One simple chart shows what CIOs will focus on for the foreseeable future

IDC presents its annual forecast of key technologies and trends for 2014. Find out what’s coming of age, and what’s still a ways off


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I could look at this CIO research for days. Or at least more than the usual handful of seconds.

As part of its annual forecast of what will dominate the agendas of most CIOs in the year to come, IDC decided to plot out its main points a little differently. There’s a mix of technologies that will be adopted, strategies and what can probably only be described as “issues” IT departments will face in 2014. The bigger the bubbles, the tougher they’ll be. The farther to the right, the longer it’s going to take. The higher up they are, the bigger the impact.

Anything jumping out yet?

That’s right. Nothing will have greater impact than big data and mobility, though perhaps not as quickly as we might expect. According to David McNally, IT Executive Advisor at IDC, only 40 percent of CIOs will rise to the challenge of big data by 2017.

“The business leaders recognize the value of analytics, and there’s strong appetite for investments in this area,” he said during a Webinar last week. “They tell us the technology is the easy part, the hard part is the business case and analytical skills. Many companies don’t have them. IT is going to have to step up to the challenge of analytical skills.”

McNally suggested companies tackle this by developing existing internal staff to master analytics, in part because of the scarcity of talent in the market. There will be a huge demand for dashboards that visualize data. Given that mobility is the next big item on the long-term CIO priority list, business decision-makers will probably be expecting much of that data and those dashboards to be accessible via smartphones, which means organizations will have to have a mobile network prepared to perform anytime, anywhere.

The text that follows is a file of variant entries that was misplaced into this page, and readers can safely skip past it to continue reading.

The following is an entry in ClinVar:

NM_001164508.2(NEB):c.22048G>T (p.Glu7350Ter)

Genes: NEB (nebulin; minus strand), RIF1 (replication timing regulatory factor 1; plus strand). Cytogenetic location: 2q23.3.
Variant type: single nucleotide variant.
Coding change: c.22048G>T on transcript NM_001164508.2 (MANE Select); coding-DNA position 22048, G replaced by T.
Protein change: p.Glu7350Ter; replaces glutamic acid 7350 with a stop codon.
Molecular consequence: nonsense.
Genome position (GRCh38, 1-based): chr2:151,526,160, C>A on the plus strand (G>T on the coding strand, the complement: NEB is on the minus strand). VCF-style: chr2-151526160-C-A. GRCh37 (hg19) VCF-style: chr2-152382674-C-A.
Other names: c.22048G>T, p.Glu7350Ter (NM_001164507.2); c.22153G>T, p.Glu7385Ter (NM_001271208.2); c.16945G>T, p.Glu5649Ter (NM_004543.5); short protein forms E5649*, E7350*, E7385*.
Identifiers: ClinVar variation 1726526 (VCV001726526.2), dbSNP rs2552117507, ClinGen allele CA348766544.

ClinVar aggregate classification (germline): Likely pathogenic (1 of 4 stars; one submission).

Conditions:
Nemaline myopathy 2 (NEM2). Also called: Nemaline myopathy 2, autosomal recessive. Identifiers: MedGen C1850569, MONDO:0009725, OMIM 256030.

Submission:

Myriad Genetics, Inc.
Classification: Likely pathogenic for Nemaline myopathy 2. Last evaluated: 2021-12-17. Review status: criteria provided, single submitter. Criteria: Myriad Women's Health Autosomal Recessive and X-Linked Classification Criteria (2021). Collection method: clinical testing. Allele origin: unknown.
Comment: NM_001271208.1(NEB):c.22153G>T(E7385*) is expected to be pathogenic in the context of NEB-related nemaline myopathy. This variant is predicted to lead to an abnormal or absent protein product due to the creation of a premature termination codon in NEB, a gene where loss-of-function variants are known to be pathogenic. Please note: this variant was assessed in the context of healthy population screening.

Sometimes these analyst forecasts of CIO research are hard to swallow, but one part of IDC’s Webcast suggested that IT departments are making more progress than their business leaders realize.  Look at the chart again, and where cloud computing sits. McNally said 70 percent of CIOs will increase enterprise exposure to the cloud. After too much hype and “cloud fatigue in 2011, he said, “Cloud services will move to the top of the agenda in 2014, and CIOs are anxious to discuss it.”

If the cloud does as promised, and offer enterprises more agility in the allocation of resources and provision of services, it could become the means to make CIOs more successful in developing strategies that make use of big data and mobility.

Here’s your homework: Take this chart and map out where your organization sits along the various axis. Better to know how the various bubbles are going to be before they burst.

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Image courtesy of Stuart Miles at FreeDigitalPhotos.net

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